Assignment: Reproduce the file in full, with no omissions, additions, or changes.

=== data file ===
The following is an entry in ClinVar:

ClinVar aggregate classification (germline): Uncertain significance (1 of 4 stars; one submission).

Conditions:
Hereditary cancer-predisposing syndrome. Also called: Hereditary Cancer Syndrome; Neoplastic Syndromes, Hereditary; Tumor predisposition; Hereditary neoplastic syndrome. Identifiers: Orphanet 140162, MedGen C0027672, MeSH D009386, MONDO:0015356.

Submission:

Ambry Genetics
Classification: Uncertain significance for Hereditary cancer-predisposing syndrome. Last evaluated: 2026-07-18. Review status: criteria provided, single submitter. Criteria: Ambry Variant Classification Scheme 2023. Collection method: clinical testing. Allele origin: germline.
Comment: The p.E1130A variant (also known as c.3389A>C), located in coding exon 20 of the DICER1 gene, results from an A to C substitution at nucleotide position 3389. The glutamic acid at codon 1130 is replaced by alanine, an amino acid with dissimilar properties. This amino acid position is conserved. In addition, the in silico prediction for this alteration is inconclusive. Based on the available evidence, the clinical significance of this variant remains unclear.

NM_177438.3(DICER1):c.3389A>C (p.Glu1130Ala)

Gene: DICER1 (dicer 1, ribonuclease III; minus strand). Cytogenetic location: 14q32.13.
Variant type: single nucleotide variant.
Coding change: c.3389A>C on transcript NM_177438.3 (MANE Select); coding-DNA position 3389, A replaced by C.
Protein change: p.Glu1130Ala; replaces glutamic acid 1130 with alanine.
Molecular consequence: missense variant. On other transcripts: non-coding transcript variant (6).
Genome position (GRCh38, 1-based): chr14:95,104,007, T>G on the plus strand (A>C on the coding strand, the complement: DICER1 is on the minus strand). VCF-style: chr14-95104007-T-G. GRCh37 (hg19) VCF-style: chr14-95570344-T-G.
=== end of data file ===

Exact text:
The following is an entry in ClinVar:

ClinVar aggregate classification (germline): Uncertain significance (1 of 4 stars; one submission).

Conditions:
Hereditary cancer-predisposing syndrome. Also called: Hereditary Cancer Syndrome; Neoplastic Syndromes, Hereditary; Tumor predisposition; Hereditary neoplastic syndrome. Identifiers: Orphanet 140162, MedGen C0027672, MeSH D009386, MONDO:0015356.

Submission:

Ambry Genetics
Classification: Uncertain significance for Hereditary cancer-predisposing syndrome. Last evaluated: 2026-07-18. Review status: criteria provided, single submitter. Criteria: Ambry Variant Classification Scheme 2023. Collection method: clinical testing. Allele origin: germline.
Comment: The p.E1130A variant (also known as c.3389A>C), located in coding exon 20 of the DICER1 gene, results from an A to C substitution at nucleotide position 3389. The glutamic acid at codon 1130 is replaced by alanine, an amino acid with dissimilar properties. This amino acid position is conserved. In addition, the in silico prediction for this alteration is inconclusive. Based on the available evidence, the clinical significance of this variant remains unclear.

NM_177438.3(DICER1):c.3389A>C (p.Glu1130Ala)

Gene: DICER1 (dicer 1, ribonuclease III; minus strand). Cytogenetic location: 14q32.13.
Variant type: single nucleotide variant.
Coding change: c.3389A>C on transcript NM_177438.3 (MANE Select); coding-DNA position 3389, A replaced by C.
Protein change: p.Glu1130Ala; replaces glutamic acid 1130 with alanine.
Molecular consequence: missense variant. On other transcripts: non-coding transcript variant (6).
Genome position (GRCh38, 1-based): chr14:95,104,007, T>G on the plus strand (A>C on the coding strand, the complement: DICER1 is on the minus strand). VCF-style: chr14-95104007-T-G. GRCh37 (hg19) VCF-style: chr14-95570344-T-G.